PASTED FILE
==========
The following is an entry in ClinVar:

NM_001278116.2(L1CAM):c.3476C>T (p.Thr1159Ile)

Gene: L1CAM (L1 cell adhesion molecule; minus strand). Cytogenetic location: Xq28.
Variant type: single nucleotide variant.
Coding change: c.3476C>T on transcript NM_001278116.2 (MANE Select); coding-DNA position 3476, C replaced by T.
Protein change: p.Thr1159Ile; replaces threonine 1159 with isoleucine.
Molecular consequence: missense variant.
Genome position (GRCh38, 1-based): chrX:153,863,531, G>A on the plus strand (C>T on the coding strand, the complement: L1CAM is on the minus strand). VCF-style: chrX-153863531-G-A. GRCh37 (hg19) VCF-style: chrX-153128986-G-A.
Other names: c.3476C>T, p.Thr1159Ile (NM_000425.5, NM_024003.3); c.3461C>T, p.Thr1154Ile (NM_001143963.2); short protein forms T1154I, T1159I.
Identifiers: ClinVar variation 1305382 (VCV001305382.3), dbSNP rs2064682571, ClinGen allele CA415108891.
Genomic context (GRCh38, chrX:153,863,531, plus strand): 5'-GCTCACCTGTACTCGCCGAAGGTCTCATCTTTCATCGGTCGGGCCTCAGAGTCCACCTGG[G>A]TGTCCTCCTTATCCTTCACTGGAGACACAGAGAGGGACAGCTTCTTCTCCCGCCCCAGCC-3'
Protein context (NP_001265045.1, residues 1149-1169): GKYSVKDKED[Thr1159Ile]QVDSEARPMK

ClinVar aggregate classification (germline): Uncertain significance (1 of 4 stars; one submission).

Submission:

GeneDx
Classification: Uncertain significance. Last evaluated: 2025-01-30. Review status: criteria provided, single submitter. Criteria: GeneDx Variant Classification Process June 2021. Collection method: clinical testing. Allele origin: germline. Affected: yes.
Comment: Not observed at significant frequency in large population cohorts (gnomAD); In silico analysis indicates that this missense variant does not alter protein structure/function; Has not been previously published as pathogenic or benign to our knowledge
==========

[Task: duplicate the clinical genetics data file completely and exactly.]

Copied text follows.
The following is an entry in ClinVar:

NM_001278116.2(L1CAM):c.3476C>T (p.Thr1159Ile)

Gene: L1CAM (L1 cell adhesion molecule; minus strand). Cytogenetic location: Xq28.
Variant type: single nucleotide variant.
Coding change: c.3476C>T on transcript NM_001278116.2 (MANE Select); coding-DNA position 3476, C replaced by T.
Protein change: p.Thr1159Ile; replaces threonine 1159 with isoleucine.
Molecular consequence: missense variant.
Genome position (GRCh38, 1-based): chrX:153,863,531, G>A on the plus strand (C>T on the coding strand, the complement: L1CAM is on the minus strand). VCF-style: chrX-153863531-G-A. GRCh37 (hg19) VCF-style: chrX-153128986-G-A.
Other names: c.3476C>T, p.Thr1159Ile (NM_000425.5, NM_024003.3); c.3461C>T, p.Thr1154Ile (NM_001143963.2); short protein forms T1154I, T1159I.
Identifiers: ClinVar variation 1305382 (VCV001305382.3), dbSNP rs2064682571, ClinGen allele CA415108891.
Genomic context (GRCh38, chrX:153,863,531, plus strand): 5'-GCTCACCTGTACTCGCCGAAGGTCTCATCTTTCATCGGTCGGGCCTCAGAGTCCACCTGG[G>A]TGTCCTCCTTATCCTTCACTGGAGACACAGAGAGGGACAGCTTCTTCTCCCGCCCCAGCC-3'
Protein context (NP_001265045.1, residues 1149-1169): GKYSVKDKED[Thr1159Ile]QVDSEARPMK

ClinVar aggregate classification (germline): Uncertain significance (1 of 4 stars; one submission).

Submission:

GeneDx
Classification: Uncertain significance. Last evaluated: 2025-01-30. Review status: criteria provided, single submitter. Criteria: GeneDx Variant Classification Process June 2021. Collection method: clinical testing. Allele origin: germline. Affected: yes.
Comment: Not observed at significant frequency in large population cohorts (gnomAD); In silico analysis indicates that this missense variant does not alter protein structure/function; Has not been previously published as pathogenic or benign to our knowledge